He was an early celebrity host in “Sesame Street.” He played Thulsa Doom in “Conan the Barbarian.” He was the skeptic in “Field of Dreams,” and the mild Alex Haley in TV’s “Roots: The Next Generation.”
This is rangy stuff. It may be the nature of versatility to operate at the expense of an incisive screen presence — the better the actor, the more obscure the core of his personality. But there’s still the sense that Jones has never been used to his bust-out fullest, where every corner of a large, complex, unforgettable character has been scoured out and delivered. And he knows that, too.
“I feel strongly that I’d like to do more work,” he says. “Especially film work. But it’s hard to find roles that have size. And unlike being part of a stage company, with a film company you feel like ships passing in the night.”
There’s the rub. Jones, who was born on a farm in Mississippi and raised on another farm in Michigan, took a big gamble on a stage career by enrolling at the American Theater Wing in New York (his genealogy is African-American, Irish, Choctaw and Cherokee, which leads him to quip, “I can’t be bigoted against anybody”). The legendary Stella Adler, who taught many great film actors, used to warn how directors and producers, in serving their own visions or the vision of the writer, “less and less serve the actor. They forget that the actor is capable of growth and change.”
Jones may have suffered from this oversight. As a stage actor who luxuriates in size and language, he’s a classical figure stuck in a postmodern world — suspicious of one and indifferent to the other. The language part especially bothers him.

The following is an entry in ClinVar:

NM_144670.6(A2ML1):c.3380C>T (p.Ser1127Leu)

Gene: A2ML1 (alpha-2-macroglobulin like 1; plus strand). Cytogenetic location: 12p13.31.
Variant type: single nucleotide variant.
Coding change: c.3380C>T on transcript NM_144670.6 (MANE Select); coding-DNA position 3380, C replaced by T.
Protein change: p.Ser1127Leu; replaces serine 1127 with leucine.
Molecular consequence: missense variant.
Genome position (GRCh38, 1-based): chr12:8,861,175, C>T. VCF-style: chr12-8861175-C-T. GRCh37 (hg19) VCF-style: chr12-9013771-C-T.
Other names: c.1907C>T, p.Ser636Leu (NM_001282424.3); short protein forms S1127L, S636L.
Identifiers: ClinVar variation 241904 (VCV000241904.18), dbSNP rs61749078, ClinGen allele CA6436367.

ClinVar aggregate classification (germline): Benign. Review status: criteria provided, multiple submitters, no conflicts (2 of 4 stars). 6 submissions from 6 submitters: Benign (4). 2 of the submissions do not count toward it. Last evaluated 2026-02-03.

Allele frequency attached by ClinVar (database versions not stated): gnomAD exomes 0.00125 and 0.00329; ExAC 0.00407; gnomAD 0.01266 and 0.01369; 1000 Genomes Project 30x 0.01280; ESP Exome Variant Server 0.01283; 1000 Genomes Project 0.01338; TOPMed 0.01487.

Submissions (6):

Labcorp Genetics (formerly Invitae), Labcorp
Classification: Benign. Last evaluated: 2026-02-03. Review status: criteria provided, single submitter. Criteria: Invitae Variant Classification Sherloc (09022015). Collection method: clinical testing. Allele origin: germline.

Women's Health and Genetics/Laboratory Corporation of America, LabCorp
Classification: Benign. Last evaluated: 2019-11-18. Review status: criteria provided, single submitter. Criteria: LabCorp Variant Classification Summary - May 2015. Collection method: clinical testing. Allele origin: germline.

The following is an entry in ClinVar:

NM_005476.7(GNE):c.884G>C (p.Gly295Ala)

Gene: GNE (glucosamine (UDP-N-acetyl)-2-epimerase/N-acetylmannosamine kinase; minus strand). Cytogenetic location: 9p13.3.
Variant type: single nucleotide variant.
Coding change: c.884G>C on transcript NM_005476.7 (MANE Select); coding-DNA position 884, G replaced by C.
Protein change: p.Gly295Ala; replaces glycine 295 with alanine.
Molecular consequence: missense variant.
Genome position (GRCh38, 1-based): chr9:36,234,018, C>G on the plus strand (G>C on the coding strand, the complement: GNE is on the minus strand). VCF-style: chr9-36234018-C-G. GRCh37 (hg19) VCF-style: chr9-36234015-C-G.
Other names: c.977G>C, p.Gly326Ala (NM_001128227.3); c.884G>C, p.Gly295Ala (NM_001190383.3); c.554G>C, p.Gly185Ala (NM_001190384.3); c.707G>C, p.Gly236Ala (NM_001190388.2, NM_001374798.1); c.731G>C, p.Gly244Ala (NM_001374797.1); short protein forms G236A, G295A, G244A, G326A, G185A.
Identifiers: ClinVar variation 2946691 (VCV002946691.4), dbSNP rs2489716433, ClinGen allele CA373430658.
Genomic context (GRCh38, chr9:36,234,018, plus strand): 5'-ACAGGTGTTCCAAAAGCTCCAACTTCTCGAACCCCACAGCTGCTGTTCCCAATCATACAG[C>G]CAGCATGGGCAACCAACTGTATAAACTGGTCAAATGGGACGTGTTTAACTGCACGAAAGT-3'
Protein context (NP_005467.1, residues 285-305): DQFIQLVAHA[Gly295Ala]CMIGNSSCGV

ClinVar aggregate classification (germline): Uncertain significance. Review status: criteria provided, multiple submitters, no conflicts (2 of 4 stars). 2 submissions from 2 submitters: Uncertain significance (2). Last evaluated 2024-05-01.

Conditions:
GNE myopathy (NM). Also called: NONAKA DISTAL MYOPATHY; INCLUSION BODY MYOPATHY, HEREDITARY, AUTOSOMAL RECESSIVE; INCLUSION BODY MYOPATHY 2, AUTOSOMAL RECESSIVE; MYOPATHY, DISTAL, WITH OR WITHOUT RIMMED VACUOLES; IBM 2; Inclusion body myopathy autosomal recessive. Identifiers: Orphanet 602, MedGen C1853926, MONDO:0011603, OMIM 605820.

“I’m a student of language,” he says. “If you look at older movies, like Spencer Tracy and Katharine Hepburn in ‘Pat and Mike,’ you saw actors who spoke well and clearly. Lately we’ve developed a film tradition of whispering and mumbling. I don’t agree with that style. It removes the voice as a vibrating instrument. It bypasses character, which can only be given clarity by full voice. It’s not only a betrayal of language, it reduces character.”
His sensitivity to language has another source. Among the most memorable quotes he’s ever given is, “One of the hardest things in life is having words in your heart that you can’t utter,” made more poignant for his having been locked in self-conscious silence over a bad boyhood stutter. He wrote poetry during those years. An observant teacher challenged him to speak his words out loud, which broke the stutter and gave Jones the key to the kingdom of self-expression.
Despite the stentorian nature of his roles, his offscreen demeanor is humble and soft-spoken. Asked if he had anything to say in response to SAG’s lifetime award, he replies, surprisingly, “No. I’m still trying to shape my words on what it means to be an actor.
“All actors deserve an award like this. I’d like to share mine with them. It’s a noble profession, this breathing life into action. No one else can do it. My father (Robert Earl Jones, a prizefighter and actor) was encouraging when I started out but warned that I shouldn’t go into it looking for money and fame. He said you have to do it for love. Otherwise you’ll be heartbroken.”
What: 15th annual Screen Actors Guild Awards
When: 5 p.m. Sunday in Shrine; 8 p.m. ET/PT on TNT/TBS
Where: Shrine Exposition Center, Los Angeles